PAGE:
Professional Responsibility & Legal Ethics
Date: August 9, 2012
Stewart retained services of Careful and Cautious, LLP to help with his legal help. Stewart told his attorney, James Careful, that he was behind 6 murders that happened in 2009. James called the police and reported the conversation that he had with his client, Stewart. Because of this, Stewart was arrested and put on trial and was found guilty of six counts of capital murder.
The issue in this case is whether the use of James Careful’s information and testimony regarding his conversation with Stewart, violated Stewart’s rights.
Attorney–client privilege is a legal concept that protects certain communications between a client and his or her attorney and keeps those communications confidential. To assert the attorney-client privilege a defendant must show that he had an attorney-client relationship with the attorney. United States v. Martin, 278 F.3d 988 (9th Cir. Cal. 2002) The fact that a person is a lawyer does not make all communications with that person privileged. Because it impedes full and free discovery of the truth, the attorney-client privilege is strictly construed. The several elements of the privilege are described this way: (1) When legal advice of any kind is sought (2) from a professional legal adviser in his or her capacity as such, (3) the communications relating to that purpose, (4) made in confidence (5) by the client, (6) are, at the client's instance, permanently protected (7) from disclosure by the client or by the legal adviser (8) unless the protection be waived. The burden is on the party asserting the privilege to establish all the elements of the privilege. United States v. Martin, 278 F.3d 988 (9th Cir. Cal. 2002)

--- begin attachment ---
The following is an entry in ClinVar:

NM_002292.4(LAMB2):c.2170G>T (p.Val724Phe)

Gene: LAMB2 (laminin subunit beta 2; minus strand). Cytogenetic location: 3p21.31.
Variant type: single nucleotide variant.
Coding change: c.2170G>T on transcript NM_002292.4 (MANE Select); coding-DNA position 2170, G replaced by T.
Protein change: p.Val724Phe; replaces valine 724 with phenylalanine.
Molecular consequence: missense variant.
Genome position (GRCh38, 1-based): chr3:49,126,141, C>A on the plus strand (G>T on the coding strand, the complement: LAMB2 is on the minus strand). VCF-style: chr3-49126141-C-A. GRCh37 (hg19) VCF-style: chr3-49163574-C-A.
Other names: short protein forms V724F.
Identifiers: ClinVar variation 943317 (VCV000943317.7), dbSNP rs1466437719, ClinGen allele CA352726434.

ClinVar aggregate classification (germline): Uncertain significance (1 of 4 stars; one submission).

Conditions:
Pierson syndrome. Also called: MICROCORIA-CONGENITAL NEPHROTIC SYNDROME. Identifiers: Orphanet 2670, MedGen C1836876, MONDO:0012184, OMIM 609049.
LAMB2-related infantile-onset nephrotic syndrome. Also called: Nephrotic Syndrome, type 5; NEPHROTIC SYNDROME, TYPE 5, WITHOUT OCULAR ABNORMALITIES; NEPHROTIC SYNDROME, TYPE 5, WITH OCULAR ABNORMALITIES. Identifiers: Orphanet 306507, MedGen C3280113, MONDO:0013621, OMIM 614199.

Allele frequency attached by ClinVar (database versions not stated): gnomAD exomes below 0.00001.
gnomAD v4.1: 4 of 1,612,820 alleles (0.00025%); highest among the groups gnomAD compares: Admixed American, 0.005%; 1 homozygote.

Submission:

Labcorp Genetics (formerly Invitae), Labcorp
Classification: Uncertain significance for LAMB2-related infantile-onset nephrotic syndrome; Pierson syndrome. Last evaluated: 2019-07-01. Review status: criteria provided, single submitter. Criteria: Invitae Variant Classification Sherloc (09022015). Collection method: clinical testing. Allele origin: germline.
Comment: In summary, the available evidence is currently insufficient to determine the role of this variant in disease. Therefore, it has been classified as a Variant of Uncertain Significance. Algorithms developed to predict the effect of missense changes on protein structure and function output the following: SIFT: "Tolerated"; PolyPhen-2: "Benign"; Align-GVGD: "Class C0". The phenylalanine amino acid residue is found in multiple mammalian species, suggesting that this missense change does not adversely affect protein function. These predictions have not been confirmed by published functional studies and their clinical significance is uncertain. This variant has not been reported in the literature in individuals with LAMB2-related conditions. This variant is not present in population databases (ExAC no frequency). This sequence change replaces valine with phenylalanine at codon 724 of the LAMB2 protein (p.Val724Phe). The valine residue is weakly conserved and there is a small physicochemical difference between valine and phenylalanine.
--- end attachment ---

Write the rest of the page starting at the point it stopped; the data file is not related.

The attorney-client privilege does not extend to communications made to a lawyer to further a criminal purpose. When a lawyer's advice is sought to further a crime or fraud, those...
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